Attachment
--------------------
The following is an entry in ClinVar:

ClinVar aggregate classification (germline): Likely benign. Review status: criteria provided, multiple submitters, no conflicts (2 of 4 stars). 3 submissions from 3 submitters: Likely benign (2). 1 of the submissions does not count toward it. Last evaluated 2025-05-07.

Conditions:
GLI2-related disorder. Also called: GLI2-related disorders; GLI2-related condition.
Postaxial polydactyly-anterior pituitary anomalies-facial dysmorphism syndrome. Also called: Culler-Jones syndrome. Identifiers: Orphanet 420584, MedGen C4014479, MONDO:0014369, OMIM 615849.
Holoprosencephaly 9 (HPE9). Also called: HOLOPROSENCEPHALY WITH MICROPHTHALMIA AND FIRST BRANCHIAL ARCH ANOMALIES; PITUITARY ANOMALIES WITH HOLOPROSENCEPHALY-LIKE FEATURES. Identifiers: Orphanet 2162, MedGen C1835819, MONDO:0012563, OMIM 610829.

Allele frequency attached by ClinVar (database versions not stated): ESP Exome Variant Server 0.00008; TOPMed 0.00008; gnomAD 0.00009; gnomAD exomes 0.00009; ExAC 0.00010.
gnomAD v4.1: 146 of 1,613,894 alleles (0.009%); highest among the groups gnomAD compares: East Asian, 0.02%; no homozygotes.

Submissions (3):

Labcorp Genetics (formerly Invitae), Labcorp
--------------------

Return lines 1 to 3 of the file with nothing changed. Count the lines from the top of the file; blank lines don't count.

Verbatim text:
The following is an entry in ClinVar:

ClinVar aggregate classification (germline): Likely benign. Review status: criteria provided, multiple submitters, no conflicts (2 of 4 stars). 3 submissions from 3 submitters: Likely benign (2). 1 of the submissions does not count toward it. Last evaluated 2025-05-07.

Conditions: